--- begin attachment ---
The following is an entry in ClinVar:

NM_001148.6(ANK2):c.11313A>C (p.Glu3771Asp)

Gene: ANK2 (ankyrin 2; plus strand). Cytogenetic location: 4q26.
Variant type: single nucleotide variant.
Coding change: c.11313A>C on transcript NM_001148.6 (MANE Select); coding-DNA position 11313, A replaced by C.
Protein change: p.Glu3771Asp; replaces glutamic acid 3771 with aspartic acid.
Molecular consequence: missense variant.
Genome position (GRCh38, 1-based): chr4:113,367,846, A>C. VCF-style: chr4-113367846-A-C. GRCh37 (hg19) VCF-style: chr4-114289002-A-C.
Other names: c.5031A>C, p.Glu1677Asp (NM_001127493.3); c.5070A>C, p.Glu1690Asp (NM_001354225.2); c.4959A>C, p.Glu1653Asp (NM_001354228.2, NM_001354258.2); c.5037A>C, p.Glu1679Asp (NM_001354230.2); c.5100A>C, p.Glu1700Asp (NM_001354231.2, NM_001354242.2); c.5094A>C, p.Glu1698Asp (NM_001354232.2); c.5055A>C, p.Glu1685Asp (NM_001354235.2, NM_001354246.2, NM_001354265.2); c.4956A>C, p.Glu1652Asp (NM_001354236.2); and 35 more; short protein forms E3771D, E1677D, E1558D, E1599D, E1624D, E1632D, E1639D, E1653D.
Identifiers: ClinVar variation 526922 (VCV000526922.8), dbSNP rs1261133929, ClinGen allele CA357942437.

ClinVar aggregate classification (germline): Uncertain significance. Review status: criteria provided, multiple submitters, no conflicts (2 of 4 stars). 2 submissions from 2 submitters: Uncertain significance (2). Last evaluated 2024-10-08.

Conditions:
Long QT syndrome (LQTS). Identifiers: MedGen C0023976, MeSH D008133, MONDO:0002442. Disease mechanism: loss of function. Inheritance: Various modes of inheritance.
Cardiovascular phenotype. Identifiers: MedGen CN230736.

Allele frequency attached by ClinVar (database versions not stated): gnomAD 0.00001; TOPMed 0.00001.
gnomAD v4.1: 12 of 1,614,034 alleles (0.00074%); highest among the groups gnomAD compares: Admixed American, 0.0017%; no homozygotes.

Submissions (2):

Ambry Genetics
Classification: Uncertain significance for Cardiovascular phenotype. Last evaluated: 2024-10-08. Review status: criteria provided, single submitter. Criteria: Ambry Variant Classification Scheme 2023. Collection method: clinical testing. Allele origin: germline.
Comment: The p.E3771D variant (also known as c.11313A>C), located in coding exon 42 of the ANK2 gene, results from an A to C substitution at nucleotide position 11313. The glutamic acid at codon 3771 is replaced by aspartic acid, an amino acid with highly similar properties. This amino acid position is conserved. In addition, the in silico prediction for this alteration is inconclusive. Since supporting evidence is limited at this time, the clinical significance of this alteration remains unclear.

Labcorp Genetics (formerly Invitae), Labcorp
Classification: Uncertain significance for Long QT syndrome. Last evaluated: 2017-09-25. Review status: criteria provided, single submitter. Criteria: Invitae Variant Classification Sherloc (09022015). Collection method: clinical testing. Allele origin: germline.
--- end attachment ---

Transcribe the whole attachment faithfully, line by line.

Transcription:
The following is an entry in ClinVar:

NM_001148.6(ANK2):c.11313A>C (p.Glu3771Asp)

Gene: ANK2 (ankyrin 2; plus strand). Cytogenetic location: 4q26.
Variant type: single nucleotide variant.
Coding change: c.11313A>C on transcript NM_001148.6 (MANE Select); coding-DNA position 11313, A replaced by C.
Protein change: p.Glu3771Asp; replaces glutamic acid 3771 with aspartic acid.
Molecular consequence: missense variant.
Genome position (GRCh38, 1-based): chr4:113,367,846, A>C. VCF-style: chr4-113367846-A-C. GRCh37 (hg19) VCF-style: chr4-114289002-A-C.
Other names: c.5031A>C, p.Glu1677Asp (NM_001127493.3); c.5070A>C, p.Glu1690Asp (NM_001354225.2); c.4959A>C, p.Glu1653Asp (NM_001354228.2, NM_001354258.2); c.5037A>C, p.Glu1679Asp (NM_001354230.2); c.5100A>C, p.Glu1700Asp (NM_001354231.2, NM_001354242.2); c.5094A>C, p.Glu1698Asp (NM_001354232.2); c.5055A>C, p.Glu1685Asp (NM_001354235.2, NM_001354246.2, NM_001354265.2); c.4956A>C, p.Glu1652Asp (NM_001354236.2); and 35 more; short protein forms E3771D, E1677D, E1558D, E1599D, E1624D, E1632D, E1639D, E1653D.
Identifiers: ClinVar variation 526922 (VCV000526922.8), dbSNP rs1261133929, ClinGen allele CA357942437.

ClinVar aggregate classification (germline): Uncertain significance. Review status: criteria provided, multiple submitters, no conflicts (2 of 4 stars). 2 submissions from 2 submitters: Uncertain significance (2). Last evaluated 2024-10-08.

Conditions:
Long QT syndrome (LQTS). Identifiers: MedGen C0023976, MeSH D008133, MONDO:0002442. Disease mechanism: loss of function. Inheritance: Various modes of inheritance.
Cardiovascular phenotype. Identifiers: MedGen CN230736.

Allele frequency attached by ClinVar (database versions not stated): gnomAD 0.00001; TOPMed 0.00001.
gnomAD v4.1: 12 of 1,614,034 alleles (0.00074%); highest among the groups gnomAD compares: Admixed American, 0.0017%; no homozygotes.

Submissions (2):

Ambry Genetics
Classification: Uncertain significance for Cardiovascular phenotype. Last evaluated: 2024-10-08. Review status: criteria provided, single submitter. Criteria: Ambry Variant Classification Scheme 2023. Collection method: clinical testing. Allele origin: germline.
Comment: The p.E3771D variant (also known as c.11313A>C), located in coding exon 42 of the ANK2 gene, results from an A to C substitution at nucleotide position 11313. The glutamic acid at codon 3771 is replaced by aspartic acid, an amino acid with highly similar properties. This amino acid position is conserved. In addition, the in silico prediction for this alteration is inconclusive. Since supporting evidence is limited at this time, the clinical significance of this alteration remains unclear.

Labcorp Genetics (formerly Invitae), Labcorp
Classification: Uncertain significance for Long QT syndrome. Last evaluated: 2017-09-25. Review status: criteria provided, single submitter. Criteria: Invitae Variant Classification Sherloc (09022015). Collection method: clinical testing. Allele origin: germline.